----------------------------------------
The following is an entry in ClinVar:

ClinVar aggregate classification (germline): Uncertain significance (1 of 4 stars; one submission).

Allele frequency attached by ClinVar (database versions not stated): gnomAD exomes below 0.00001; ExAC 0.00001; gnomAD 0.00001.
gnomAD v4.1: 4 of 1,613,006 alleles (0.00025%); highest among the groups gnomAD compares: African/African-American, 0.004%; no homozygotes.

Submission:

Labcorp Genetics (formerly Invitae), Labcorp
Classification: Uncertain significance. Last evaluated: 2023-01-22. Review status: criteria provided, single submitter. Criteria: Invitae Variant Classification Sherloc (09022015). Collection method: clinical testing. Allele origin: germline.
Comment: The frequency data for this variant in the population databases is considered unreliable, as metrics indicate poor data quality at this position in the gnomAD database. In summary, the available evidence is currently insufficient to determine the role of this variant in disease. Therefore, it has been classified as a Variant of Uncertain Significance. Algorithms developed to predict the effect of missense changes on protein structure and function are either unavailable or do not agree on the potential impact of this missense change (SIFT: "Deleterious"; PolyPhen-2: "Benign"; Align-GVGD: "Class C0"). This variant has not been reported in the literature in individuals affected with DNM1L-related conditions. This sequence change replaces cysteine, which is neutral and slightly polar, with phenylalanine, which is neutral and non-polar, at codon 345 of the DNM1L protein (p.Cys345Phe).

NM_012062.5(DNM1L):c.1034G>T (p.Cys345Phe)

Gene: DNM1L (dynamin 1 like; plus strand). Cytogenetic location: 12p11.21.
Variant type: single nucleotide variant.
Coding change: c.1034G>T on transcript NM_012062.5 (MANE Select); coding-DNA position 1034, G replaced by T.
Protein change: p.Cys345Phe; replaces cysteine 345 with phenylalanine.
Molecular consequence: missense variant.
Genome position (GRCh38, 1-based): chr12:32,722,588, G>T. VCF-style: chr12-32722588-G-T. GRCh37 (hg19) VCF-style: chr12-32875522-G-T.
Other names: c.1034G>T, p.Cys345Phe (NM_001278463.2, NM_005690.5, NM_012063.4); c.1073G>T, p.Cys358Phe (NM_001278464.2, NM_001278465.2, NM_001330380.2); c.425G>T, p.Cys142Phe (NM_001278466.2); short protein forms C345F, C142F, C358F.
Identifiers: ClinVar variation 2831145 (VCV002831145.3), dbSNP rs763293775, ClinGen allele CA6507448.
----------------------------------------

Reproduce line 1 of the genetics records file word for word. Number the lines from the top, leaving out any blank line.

The following is an entry in ClinVar: